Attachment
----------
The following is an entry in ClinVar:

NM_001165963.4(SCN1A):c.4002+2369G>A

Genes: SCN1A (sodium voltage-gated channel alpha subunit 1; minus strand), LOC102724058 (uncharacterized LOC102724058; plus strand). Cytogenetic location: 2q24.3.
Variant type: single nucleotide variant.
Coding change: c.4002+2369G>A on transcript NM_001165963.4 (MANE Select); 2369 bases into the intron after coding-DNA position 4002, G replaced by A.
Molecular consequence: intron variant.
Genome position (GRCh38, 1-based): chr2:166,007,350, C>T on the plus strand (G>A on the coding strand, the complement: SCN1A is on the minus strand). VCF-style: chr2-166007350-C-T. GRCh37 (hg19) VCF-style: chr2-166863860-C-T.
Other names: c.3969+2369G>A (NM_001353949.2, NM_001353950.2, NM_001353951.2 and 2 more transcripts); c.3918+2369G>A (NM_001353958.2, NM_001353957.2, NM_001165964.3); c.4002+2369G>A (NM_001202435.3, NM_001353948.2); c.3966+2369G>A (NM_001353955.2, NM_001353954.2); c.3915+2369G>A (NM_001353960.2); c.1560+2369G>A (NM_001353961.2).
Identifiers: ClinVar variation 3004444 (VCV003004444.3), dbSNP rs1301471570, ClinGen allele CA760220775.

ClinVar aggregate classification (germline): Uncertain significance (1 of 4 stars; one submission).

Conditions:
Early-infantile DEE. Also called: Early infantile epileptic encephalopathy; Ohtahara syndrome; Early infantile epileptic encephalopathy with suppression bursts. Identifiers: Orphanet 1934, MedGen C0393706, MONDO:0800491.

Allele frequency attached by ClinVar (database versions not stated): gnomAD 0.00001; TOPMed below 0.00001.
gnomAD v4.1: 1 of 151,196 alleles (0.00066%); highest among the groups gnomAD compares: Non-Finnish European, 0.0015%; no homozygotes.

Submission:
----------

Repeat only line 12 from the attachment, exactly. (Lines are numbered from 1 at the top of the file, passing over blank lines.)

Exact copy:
Early-infantile DEE. Also called: Early infantile epileptic encephalopathy; Ohtahara syndrome; Early infantile epileptic encephalopathy with suppression bursts. Identifiers: Orphanet 1934, MedGen C0393706, MONDO:0800491.